Sunday, 28 July 2013

The uses of email

The success and failure of email arises from its versatility. We use it for purposes that it's imperfectly designed for, but as it's "good enough" we continue to use it despite the inefficiency.

To design the post-email world it's important to understand what functions email currently covers. At a high level, here's what I think email covers:

  • Transmitting information (to one, or to many)
  • Assigning a task (which can include the provision of information via a reply)
  • Arranging meetings (physical, voice, video)

Within each of these broad categories, there are numerous subcategories. Commonly assigned (or requested) tasks include:

  • Reply with information
  • Review and provide sign-off/approval
  • Comment on or modify document (document collaboration)

Types of information transmission include:

  • Passing on news (information on what has happened)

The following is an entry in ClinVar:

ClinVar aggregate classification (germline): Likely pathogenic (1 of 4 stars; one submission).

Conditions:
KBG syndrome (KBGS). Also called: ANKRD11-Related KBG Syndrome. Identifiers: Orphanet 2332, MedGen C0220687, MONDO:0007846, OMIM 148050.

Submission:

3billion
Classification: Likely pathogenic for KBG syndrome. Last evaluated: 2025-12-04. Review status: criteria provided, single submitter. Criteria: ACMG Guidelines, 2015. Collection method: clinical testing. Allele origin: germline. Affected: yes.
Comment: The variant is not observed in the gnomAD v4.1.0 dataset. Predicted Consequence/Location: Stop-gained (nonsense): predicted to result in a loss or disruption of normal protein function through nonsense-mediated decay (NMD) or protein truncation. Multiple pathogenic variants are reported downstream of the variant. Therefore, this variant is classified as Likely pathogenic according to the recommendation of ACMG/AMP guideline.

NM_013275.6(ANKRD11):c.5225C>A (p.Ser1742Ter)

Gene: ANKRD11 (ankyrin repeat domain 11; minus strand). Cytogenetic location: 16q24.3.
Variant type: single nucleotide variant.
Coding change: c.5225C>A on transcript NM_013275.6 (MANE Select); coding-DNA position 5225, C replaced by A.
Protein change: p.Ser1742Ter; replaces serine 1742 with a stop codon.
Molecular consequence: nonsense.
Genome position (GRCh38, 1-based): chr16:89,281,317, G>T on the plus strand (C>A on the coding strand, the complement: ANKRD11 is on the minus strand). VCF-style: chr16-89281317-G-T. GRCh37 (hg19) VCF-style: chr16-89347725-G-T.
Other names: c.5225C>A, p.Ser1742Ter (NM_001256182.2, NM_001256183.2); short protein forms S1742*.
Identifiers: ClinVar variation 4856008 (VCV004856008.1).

• Passing on plans (information on what is intended to happen)
  • Making a suggestion
  • Offering an opinion

There are some niche cases, which overlap with the three broad areas listed above:

  • Telling someone you're going to do something: i.e. assigning yourself a task, and communicating it some a group of people
  • Compound emails: e.g. assigning a task, and providing information in one email

Calendar and task management systems are pretty well advanced, although the integration of the latter with email is frequently limited. However, on the information provision side, much of the information that is to be transmitted should be stored in databases.

It's worth noting that there's a cultural issue to overcome around people assigning tasks to other people. Whilst asking politely for information is an email is culturally acceptable, raising a task for someone to provide information appears more demanding, and more too.

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